It is fair to say that the world of family-friendly corporatized entertainment has never created anything as odd, unconventional and delightfully Goth as Angelina Jolie’s Maleficent, the title character in Maleficent: Mistress of Evil, the second in a series of films meant to remix and reimagine the fable of Sleeping Beauty.
Introduced by the narrator as a “powerful fey”—which sounds like a Tinder category to which only premium subscribers have access—the character makes wonderful use of Jolie’s dark singularity and otherworldly sensuality. Her cheekbones and collarbones are as sharp as lines of cocaine cut on a hand mirror at Studio 54, her lips are as billowy as poppy flowers, and her shoulders, sharpened to unnatural points, look like the tips of locked and loaded hypodermic needles. Seeing Jolie embody this character in a Disney movie feels a little like bringing your most dangerous new college friend home for Thanksgiving and then dropping acid right before sitting down for dinner.
It’s no wonder then, that the movie has no idea what to do with her. Not only is she inexplicably absent for long spells of the story, when she is around you can feel the movie actively trying to tamp down or even ignore her pleasingly weird energy. The film from director Joachim Rønning, one of a pair of directors behind 2017’s Pirates of the Caribbean: Dead Men Tell No Tales, seems much more interested in the worn out tale it’s trying to tell about its barely sketched out dewy faced prince and princess (Harris Dickinson and Elle Fanning). The constant chattering, fluttering and cooing from the indistinct magical creatures that live in the enchanted land over which Maleficent rules is no more engaging, but at least it is more interesting to gaze upon.
It’s not just that Jolie’s character is more captivating and engrossing than pretty much anything else in the movie, it’s that her clothes are too. After she is wounded she wears a blouse made of gauze and, when she returns, she is clad in a blown apart top that looks like something Rudi Gernreich would have sketched on the back pages of his notebook.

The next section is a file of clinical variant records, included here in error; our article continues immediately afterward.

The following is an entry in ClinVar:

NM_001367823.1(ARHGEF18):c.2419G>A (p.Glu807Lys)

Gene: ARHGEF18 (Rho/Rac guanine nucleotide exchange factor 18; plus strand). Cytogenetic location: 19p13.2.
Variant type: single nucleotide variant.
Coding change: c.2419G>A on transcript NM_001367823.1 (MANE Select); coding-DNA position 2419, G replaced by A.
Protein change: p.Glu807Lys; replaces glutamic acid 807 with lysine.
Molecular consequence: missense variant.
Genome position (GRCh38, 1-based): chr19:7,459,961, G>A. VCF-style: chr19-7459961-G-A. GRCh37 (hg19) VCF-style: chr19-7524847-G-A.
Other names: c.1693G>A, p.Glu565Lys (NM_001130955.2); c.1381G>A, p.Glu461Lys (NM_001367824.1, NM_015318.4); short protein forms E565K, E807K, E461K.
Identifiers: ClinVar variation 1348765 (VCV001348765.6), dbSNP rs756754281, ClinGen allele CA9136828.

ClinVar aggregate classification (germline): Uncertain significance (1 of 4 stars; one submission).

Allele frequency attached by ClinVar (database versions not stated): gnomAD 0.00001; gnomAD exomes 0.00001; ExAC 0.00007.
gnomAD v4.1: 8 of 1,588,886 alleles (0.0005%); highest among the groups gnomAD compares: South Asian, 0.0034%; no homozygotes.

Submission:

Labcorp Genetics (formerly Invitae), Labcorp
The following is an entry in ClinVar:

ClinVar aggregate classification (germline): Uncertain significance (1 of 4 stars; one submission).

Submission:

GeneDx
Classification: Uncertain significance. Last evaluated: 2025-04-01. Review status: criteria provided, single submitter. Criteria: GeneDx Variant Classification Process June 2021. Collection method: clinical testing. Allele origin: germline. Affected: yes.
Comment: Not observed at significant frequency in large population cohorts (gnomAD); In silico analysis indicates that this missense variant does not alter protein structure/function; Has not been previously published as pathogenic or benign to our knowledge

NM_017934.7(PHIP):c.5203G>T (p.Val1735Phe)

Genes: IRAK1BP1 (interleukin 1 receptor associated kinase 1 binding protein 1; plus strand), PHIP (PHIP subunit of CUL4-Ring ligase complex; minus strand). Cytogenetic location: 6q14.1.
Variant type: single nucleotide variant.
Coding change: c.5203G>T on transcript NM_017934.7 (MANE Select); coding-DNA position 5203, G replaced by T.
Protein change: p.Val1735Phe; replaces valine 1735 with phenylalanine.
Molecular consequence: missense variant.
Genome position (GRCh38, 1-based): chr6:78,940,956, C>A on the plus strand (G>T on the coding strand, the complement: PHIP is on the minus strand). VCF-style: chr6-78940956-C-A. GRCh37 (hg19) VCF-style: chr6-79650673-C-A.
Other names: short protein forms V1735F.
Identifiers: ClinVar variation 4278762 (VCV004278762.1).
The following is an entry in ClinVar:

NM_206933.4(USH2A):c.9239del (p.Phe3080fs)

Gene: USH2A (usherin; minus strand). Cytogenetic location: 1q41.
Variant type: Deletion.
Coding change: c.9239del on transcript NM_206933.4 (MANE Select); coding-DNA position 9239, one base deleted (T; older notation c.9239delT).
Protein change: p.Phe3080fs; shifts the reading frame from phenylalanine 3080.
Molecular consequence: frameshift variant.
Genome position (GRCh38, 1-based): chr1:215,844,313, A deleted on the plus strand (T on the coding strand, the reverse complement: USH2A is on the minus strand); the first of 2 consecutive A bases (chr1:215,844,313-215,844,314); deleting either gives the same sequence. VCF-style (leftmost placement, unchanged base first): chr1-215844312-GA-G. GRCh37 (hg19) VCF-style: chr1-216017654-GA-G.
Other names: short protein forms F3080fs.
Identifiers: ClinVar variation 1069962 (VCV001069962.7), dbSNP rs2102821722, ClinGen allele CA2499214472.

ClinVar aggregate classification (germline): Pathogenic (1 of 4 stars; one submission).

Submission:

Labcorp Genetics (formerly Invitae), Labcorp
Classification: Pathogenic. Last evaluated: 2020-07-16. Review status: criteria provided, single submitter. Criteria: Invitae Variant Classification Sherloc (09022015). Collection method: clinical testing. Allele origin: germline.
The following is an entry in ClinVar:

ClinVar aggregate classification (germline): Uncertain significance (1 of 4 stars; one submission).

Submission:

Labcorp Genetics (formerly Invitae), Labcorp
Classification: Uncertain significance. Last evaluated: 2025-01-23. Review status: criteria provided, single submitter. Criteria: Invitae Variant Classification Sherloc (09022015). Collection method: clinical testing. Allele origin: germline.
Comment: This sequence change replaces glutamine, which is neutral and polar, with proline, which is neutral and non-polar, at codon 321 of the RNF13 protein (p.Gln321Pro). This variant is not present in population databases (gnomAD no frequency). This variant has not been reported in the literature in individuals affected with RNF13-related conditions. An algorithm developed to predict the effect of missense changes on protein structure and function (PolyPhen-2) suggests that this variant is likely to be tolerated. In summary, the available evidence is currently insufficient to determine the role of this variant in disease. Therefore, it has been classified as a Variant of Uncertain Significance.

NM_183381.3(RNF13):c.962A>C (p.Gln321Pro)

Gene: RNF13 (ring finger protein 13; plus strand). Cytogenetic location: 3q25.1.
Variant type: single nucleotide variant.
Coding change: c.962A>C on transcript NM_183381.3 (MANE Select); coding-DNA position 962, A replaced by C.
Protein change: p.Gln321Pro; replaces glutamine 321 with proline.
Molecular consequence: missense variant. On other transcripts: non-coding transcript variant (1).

Despite having the dramatically aloof appearance of Italian runway models, none of her fellow fey, who wage an air battle against their bellicose human neighbors, manage to register the way Jolie does. Even in a year where he voiced one of the dead-eyed creatures in The Lion King, the talents of the great actor Chiwetel Ejiofor, playing a peace-loving fey with a face tattoo, have never been more criminally wasted then they are here.
MALEFICENT: MISTRESS OF EVIL ★1/2
The movie also features one of the most troubling sequences I can recall seeing in a family-focused film, when all of the existing forms of fairykind are locked inside a church and poisoned by the pollen of a Tomb Bloom flower, one of the few substances known to kill them. Presumably, the filmmakers would not have made the choice to feature the attempted extermination of an entire race of beings through the use of gas while trapped inside a place of worship if the characters being targeted were played by humans and not ones and zeroes.
Don’t expect any useful lessons to be imparted. As punishment for this attempted genocide, the orchestrator is turned into a goat and made a subject of public mockery. Meanwhile the Chemical Ali of this operation—an abused former fairy named Lickspittle played by fantasy film mainstay Warwick Davis—gets invited to the climatic wedding. (This puts Ellen DeGeneres sitting next to George W. Bush at a football game in a whole new light.)
The movie title would be more accurate if it had an ampersand in place of its colon: the only evil mistress on display here is Michelle Pfeiffer’s warmongering queen. Sporting the air of a tenured professor who is wholly disengaged with her class work, the Married to the Mob actor seems utterly bored with the by-the-book bad guy she is asked to embody. Even so, there are some lively Dynasty-style sparks when Pfeiffer faces off with Jolie at a disastrous dinner party.
In that scene, Jolie proves herself capable of fish-out-of-water comedy—she would be great as a Terminator or the resident alien in a remake of Starman. Indeed, considering its trippy visuals and leaden dialog, Maleficent: Mistress of Evil would work much better with the sound turned off (the music is as ubiquitous as it is unremarkable) and Dark Side of the Moon or a bootleg of a Dead show blasting on the stereo.
In other words, the best way to bask in the dark refractions of the wonderfully strange Maleficent—not to mention the far too under-utilized actor who plays her—is to free her from the banality of the film that bears her name.